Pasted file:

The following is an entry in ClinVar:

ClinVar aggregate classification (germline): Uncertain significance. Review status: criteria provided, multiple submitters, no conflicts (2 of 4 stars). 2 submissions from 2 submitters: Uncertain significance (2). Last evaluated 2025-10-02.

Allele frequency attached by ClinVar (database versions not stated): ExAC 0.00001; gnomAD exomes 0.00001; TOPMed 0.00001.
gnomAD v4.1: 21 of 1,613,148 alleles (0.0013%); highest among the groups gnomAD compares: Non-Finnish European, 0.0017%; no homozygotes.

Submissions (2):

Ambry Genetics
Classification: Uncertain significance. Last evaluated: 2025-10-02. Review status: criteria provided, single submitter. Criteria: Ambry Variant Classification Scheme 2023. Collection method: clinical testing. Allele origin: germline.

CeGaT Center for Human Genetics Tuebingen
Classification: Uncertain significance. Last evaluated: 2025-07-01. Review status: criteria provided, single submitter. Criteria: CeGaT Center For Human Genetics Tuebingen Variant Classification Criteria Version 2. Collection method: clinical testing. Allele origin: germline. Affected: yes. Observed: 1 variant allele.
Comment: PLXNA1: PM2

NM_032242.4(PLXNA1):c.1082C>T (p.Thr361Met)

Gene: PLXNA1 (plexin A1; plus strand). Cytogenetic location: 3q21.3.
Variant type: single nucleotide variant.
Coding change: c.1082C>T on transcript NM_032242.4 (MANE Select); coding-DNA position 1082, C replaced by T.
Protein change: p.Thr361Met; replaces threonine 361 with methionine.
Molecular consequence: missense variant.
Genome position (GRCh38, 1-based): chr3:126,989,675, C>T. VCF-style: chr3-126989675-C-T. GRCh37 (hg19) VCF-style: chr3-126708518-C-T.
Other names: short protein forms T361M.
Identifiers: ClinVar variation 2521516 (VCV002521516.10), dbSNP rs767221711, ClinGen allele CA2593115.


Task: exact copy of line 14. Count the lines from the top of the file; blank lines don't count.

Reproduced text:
Coding change: c.1082C>T on transcript NM_032242.4 (MANE Select); coding-DNA position 1082, C replaced by T.